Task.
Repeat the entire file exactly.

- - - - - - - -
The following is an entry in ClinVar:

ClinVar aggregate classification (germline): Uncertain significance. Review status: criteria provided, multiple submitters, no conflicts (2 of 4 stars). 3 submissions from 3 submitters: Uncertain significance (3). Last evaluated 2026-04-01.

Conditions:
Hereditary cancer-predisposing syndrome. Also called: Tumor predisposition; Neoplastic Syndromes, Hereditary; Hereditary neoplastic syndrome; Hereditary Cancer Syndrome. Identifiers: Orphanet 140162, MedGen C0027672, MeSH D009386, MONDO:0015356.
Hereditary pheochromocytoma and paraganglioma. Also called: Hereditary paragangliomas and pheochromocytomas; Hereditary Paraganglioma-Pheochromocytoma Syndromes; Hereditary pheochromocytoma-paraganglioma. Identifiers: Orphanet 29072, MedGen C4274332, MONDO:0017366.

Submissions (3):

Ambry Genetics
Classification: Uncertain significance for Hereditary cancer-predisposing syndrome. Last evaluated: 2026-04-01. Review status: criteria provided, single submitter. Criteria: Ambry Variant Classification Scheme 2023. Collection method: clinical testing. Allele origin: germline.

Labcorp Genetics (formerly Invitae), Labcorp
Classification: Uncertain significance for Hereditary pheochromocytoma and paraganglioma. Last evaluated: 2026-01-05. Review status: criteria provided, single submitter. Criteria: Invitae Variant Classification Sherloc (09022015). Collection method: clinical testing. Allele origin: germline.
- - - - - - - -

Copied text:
The following is an entry in ClinVar:

ClinVar aggregate classification (germline): Uncertain significance. Review status: criteria provided, multiple submitters, no conflicts (2 of 4 stars). 3 submissions from 3 submitters: Uncertain significance (3). Last evaluated 2026-04-01.

Conditions:
Hereditary cancer-predisposing syndrome. Also called: Tumor predisposition; Neoplastic Syndromes, Hereditary; Hereditary neoplastic syndrome; Hereditary Cancer Syndrome. Identifiers: Orphanet 140162, MedGen C0027672, MeSH D009386, MONDO:0015356.
Hereditary pheochromocytoma and paraganglioma. Also called: Hereditary paragangliomas and pheochromocytomas; Hereditary Paraganglioma-Pheochromocytoma Syndromes; Hereditary pheochromocytoma-paraganglioma. Identifiers: Orphanet 29072, MedGen C4274332, MONDO:0017366.

Submissions (3):

Ambry Genetics
Classification: Uncertain significance for Hereditary cancer-predisposing syndrome. Last evaluated: 2026-04-01. Review status: criteria provided, single submitter. Criteria: Ambry Variant Classification Scheme 2023. Collection method: clinical testing. Allele origin: germline.

Labcorp Genetics (formerly Invitae), Labcorp
Classification: Uncertain significance for Hereditary pheochromocytoma and paraganglioma. Last evaluated: 2026-01-05. Review status: criteria provided, single submitter. Criteria: Invitae Variant Classification Sherloc (09022015). Collection method: clinical testing. Allele origin: germline.